Units of Edison International were sued by affiliates of Chevron Corp. (CVX), which asked a bankruptcy judge to help facilitate their attempted $82.5 million purchase of a joint oil-field support venture near Bakersfield, California.
Chevron’s Kern River and Sycamore Cogeneration affiliates said Edison International’s bankrupt Edison Mission Energy plans to turn over its share of the venture to creditors as part of a Chapter 11 reorganization, according to a complaint filed yesterday in U.S. Bankruptcy Court in Chicago.
“The prospect of an involuntary partnership, much less with uncertain or unqualified partners, is contrary to the law and abhorrent to plaintiffs,” the Chevron affiliates said in their complaint.
The affiliates asked the judge to rule that the Edison Mission Energy bankruptcy constitutes a default and that the partners cannot be forced to associate with each other. The affiliates also want an order permitting Chevron, the second- largest U.S. oil company, to “expel” the defaulting partner and buy out its interest, according to the complaint.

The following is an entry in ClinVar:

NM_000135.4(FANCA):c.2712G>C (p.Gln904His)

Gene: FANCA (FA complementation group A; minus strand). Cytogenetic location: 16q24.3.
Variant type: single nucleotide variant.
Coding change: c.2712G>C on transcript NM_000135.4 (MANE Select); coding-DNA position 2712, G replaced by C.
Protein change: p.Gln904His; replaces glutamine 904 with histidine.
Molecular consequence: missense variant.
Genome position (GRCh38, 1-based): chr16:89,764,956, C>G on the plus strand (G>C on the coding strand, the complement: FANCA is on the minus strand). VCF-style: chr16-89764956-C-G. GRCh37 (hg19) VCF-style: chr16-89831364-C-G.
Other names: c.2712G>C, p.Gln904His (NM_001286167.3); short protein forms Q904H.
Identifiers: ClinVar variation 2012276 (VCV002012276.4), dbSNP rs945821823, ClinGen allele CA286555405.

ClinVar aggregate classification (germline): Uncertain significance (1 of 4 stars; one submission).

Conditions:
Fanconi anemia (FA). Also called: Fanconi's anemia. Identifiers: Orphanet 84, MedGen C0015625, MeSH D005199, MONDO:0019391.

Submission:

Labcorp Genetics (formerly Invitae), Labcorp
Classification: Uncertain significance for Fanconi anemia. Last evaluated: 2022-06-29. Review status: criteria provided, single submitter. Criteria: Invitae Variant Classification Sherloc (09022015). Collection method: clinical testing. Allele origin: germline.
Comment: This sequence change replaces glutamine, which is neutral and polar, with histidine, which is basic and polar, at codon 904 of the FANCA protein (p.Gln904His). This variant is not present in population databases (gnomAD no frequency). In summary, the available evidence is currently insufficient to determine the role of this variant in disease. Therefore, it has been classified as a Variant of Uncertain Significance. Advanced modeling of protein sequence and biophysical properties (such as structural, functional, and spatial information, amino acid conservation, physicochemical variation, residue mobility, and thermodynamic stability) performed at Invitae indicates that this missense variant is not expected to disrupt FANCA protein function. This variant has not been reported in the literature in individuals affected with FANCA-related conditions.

The Chevron affiliates said they offered $82.5 million, or “substantially more” than book value, on June 29 to purchase partnership entities. According to the filing, Edison Mission Energy President Pedro Pizarro said the offer was “insufficient.”
Edison Mission Energy, the unregulated generating unit of Edison International (EIX), filed for bankruptcy protection Dec. 17, saying it had reached agreement on a reorganization plan with its parent and holders of its $3.7 billion in debt. The Santa Ana, California-based company listed $5.13 billion in assets and $5.09 billion in liabilities.
Southern California Edison, another Edison International unit, is California’s second-largest utility, providing power to 14 million people, according to the company’s website. PG&E Corp. (PCG), based in San Francisco, owns California’s largest electric utility.
The Kern River Cogeneration Co., a joint venture between Edison International and San Ramon, California-based Chevron, operates gas-fired plants to generate electricity and steam, which is used to soften heavy crude oil beneath nearby oil fields and hasten extraction, according to the complaint.
Edison International spokesman Charles Coleman didn’t immediately return a phone call seeking comment on the lawsuit.